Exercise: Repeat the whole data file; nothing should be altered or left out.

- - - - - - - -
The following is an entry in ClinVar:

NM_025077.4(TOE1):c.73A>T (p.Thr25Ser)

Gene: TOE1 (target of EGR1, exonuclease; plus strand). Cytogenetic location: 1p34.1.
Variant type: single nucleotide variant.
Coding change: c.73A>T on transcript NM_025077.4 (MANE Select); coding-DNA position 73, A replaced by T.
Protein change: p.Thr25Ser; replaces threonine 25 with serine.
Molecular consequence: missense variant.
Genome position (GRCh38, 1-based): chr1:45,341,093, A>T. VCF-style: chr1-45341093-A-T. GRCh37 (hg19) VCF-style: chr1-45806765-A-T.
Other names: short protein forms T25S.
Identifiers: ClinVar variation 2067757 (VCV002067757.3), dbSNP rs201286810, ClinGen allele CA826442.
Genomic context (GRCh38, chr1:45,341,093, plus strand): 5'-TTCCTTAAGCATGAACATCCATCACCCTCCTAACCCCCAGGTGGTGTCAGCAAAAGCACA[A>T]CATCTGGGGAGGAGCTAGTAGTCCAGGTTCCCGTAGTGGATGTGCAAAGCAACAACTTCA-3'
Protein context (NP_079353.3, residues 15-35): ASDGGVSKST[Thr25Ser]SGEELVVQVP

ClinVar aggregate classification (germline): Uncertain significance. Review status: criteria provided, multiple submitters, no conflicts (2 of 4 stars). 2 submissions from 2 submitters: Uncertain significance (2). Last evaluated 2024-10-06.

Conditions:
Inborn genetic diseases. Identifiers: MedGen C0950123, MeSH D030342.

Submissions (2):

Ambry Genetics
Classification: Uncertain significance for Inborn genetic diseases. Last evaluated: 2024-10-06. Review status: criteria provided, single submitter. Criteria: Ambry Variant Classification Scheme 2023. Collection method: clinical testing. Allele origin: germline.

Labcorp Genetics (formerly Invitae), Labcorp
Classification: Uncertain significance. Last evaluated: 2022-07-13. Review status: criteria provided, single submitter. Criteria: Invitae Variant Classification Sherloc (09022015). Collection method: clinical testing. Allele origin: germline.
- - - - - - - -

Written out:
The following is an entry in ClinVar:

NM_025077.4(TOE1):c.73A>T (p.Thr25Ser)

Gene: TOE1 (target of EGR1, exonuclease; plus strand). Cytogenetic location: 1p34.1.
Variant type: single nucleotide variant.
Coding change: c.73A>T on transcript NM_025077.4 (MANE Select); coding-DNA position 73, A replaced by T.
Protein change: p.Thr25Ser; replaces threonine 25 with serine.
Molecular consequence: missense variant.
Genome position (GRCh38, 1-based): chr1:45,341,093, A>T. VCF-style: chr1-45341093-A-T. GRCh37 (hg19) VCF-style: chr1-45806765-A-T.
Other names: short protein forms T25S.
Identifiers: ClinVar variation 2067757 (VCV002067757.3), dbSNP rs201286810, ClinGen allele CA826442.
Genomic context (GRCh38, chr1:45,341,093, plus strand): 5'-TTCCTTAAGCATGAACATCCATCACCCTCCTAACCCCCAGGTGGTGTCAGCAAAAGCACA[A>T]CATCTGGGGAGGAGCTAGTAGTCCAGGTTCCCGTAGTGGATGTGCAAAGCAACAACTTCA-3'
Protein context (NP_079353.3, residues 15-35): ASDGGVSKST[Thr25Ser]SGEELVVQVP

ClinVar aggregate classification (germline): Uncertain significance. Review status: criteria provided, multiple submitters, no conflicts (2 of 4 stars). 2 submissions from 2 submitters: Uncertain significance (2). Last evaluated 2024-10-06.

Conditions:
Inborn genetic diseases. Identifiers: MedGen C0950123, MeSH D030342.

Submissions (2):

Ambry Genetics
Classification: Uncertain significance for Inborn genetic diseases. Last evaluated: 2024-10-06. Review status: criteria provided, single submitter. Criteria: Ambry Variant Classification Scheme 2023. Collection method: clinical testing. Allele origin: germline.

Labcorp Genetics (formerly Invitae), Labcorp
Classification: Uncertain significance. Last evaluated: 2022-07-13. Review status: criteria provided, single submitter. Criteria: Invitae Variant Classification Sherloc (09022015). Collection method: clinical testing. Allele origin: germline.